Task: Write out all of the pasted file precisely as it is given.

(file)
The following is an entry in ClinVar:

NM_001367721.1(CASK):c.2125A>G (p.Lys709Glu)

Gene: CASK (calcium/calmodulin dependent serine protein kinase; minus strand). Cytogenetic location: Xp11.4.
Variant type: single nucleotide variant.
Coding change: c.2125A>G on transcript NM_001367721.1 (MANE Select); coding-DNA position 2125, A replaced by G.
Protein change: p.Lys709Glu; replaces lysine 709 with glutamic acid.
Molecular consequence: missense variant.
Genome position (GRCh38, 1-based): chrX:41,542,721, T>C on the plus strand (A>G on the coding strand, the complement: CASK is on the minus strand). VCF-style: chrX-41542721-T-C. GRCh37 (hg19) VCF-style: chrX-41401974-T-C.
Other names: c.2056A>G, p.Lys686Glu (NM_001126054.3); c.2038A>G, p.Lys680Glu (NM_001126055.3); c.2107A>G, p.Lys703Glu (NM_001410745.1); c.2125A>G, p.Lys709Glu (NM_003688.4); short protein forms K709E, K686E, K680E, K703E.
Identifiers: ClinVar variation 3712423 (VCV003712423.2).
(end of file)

The following is an entry in ClinVar:

NM_001367721.1(CASK):c.2125A>G (p.Lys709Glu)

Gene: CASK (calcium/calmodulin dependent serine protein kinase; minus strand). Cytogenetic location: Xp11.4.
Variant type: single nucleotide variant.
Coding change: c.2125A>G on transcript NM_001367721.1 (MANE Select); coding-DNA position 2125, A replaced by G.
Protein change: p.Lys709Glu; replaces lysine 709 with glutamic acid.
Molecular consequence: missense variant.
Genome position (GRCh38, 1-based): chrX:41,542,721, T>C on the plus strand (A>G on the coding strand, the complement: CASK is on the minus strand). VCF-style: chrX-41542721-T-C. GRCh37 (hg19) VCF-style: chrX-41401974-T-C.
Other names: c.2056A>G, p.Lys686Glu (NM_001126054.3); c.2038A>G, p.Lys680Glu (NM_001126055.3); c.2107A>G, p.Lys703Glu (NM_001410745.1); c.2125A>G, p.Lys709Glu (NM_003688.4); short protein forms K709E, K686E, K680E, K703E.
Identifiers: ClinVar variation 3712423 (VCV003712423.2).